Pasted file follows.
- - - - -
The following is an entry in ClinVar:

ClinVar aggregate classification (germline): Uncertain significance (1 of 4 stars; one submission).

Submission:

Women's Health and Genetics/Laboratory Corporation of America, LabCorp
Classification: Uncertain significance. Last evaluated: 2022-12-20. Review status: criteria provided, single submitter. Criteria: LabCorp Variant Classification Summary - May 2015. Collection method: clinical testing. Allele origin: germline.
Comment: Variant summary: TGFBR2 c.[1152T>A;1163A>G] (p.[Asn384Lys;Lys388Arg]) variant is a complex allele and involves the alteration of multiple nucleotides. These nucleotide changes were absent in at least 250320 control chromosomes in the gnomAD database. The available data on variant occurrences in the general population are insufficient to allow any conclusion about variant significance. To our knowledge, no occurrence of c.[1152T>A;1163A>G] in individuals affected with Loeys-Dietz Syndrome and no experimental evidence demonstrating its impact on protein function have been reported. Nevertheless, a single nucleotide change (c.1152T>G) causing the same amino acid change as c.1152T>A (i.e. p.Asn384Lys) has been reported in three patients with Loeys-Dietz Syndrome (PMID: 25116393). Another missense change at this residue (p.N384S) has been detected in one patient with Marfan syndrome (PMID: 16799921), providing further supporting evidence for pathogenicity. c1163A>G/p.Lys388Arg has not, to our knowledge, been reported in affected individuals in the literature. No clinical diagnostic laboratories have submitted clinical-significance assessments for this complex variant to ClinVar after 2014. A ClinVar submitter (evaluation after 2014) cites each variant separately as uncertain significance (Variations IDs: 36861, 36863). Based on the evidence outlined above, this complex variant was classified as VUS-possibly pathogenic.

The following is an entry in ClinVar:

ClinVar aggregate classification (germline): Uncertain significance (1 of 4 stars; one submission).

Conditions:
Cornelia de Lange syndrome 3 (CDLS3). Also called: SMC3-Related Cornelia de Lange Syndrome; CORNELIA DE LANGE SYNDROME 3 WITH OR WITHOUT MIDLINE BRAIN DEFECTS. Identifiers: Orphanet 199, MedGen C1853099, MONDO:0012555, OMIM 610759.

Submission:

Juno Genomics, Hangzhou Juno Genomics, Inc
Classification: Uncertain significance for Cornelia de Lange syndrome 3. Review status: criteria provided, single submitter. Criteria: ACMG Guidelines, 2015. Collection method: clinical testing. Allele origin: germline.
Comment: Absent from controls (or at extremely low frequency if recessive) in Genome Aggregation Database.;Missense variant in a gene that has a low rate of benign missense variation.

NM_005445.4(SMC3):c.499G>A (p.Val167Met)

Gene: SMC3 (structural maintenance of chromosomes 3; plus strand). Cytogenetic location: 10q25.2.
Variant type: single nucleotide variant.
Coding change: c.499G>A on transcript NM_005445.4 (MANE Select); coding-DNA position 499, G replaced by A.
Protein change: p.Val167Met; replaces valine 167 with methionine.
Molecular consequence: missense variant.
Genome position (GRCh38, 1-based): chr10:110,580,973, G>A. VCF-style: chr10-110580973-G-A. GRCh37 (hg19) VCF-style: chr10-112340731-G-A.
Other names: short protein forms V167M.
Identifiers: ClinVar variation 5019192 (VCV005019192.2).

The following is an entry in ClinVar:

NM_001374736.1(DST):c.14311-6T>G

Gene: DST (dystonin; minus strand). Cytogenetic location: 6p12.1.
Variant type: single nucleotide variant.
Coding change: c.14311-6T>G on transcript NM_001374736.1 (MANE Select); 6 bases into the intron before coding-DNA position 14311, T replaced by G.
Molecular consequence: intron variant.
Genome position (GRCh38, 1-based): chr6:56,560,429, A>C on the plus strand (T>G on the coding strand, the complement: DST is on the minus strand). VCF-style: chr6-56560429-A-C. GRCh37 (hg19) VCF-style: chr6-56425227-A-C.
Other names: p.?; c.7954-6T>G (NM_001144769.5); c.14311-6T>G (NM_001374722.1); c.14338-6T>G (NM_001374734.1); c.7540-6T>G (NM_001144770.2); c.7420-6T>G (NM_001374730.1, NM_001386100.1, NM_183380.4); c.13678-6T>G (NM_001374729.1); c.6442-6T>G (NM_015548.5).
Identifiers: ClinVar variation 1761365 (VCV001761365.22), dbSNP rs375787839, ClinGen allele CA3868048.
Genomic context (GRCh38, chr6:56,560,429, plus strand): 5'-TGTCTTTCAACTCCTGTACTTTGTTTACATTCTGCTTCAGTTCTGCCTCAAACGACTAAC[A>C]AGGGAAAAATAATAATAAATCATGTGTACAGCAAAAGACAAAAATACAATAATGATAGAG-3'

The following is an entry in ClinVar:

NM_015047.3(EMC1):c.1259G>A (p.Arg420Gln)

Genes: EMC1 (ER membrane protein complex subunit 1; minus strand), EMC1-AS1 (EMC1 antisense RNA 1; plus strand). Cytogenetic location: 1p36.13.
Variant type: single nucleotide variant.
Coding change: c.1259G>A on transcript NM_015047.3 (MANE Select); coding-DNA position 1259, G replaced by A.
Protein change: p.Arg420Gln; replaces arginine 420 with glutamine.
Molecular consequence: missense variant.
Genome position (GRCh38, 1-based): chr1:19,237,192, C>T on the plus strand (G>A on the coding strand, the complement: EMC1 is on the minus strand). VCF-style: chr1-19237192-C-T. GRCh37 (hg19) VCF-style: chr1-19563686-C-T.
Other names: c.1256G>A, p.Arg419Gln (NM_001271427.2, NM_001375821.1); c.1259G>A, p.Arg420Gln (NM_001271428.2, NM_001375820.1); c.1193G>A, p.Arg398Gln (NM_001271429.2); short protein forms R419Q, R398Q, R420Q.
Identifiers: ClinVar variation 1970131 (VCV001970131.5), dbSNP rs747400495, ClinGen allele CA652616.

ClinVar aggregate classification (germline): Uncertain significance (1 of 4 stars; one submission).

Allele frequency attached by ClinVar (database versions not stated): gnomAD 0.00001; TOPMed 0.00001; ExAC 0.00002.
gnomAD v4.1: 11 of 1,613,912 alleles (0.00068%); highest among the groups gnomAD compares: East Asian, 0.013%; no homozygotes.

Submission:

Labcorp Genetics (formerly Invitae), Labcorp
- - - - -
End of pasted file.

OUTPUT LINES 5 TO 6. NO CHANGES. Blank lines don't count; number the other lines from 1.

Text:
Classification: Uncertain significance. Last evaluated: 2022-12-20. Review status: criteria provided, single submitter. Criteria: LabCorp Variant Classification Summary - May 2015. Collection method: clinical testing. Allele origin: germline.
Comment: Variant summary: TGFBR2 c.[1152T>A;1163A>G] (p.[Asn384Lys;Lys388Arg]) variant is a complex allele and involves the alteration of multiple nucleotides. These nucleotide changes were absent in at least 250320 control chromosomes in the gnomAD database. The available data on variant occurrences in the general population are insufficient to allow any conclusion about variant significance. To our knowledge, no occurrence of c.[1152T>A;1163A>G] in individuals affected with Loeys-Dietz Syndrome and no experimental evidence demonstrating its impact on protein function have been reported. Nevertheless, a single nucleotide change (c.1152T>G) causing the same amino acid change as c.1152T>A (i.e. p.Asn384Lys) has been reported in three patients with Loeys-Dietz Syndrome (PMID: 25116393). Another missense change at this residue (p.N384S) has been detected in one patient with Marfan syndrome (PMID: 16799921), providing further supporting evidence for pathogenicity. c1163A>G/p.Lys388Arg has not, to our knowledge, been reported in affected individuals in the literature. No clinical diagnostic laboratories have submitted clinical-significance assessments for this complex variant to ClinVar after 2014. A ClinVar submitter (evaluation after 2014) cites each variant separately as uncertain significance (Variations IDs: 36861, 36863). Based on the evidence outlined above, this complex variant was classified as VUS-possibly pathogenic.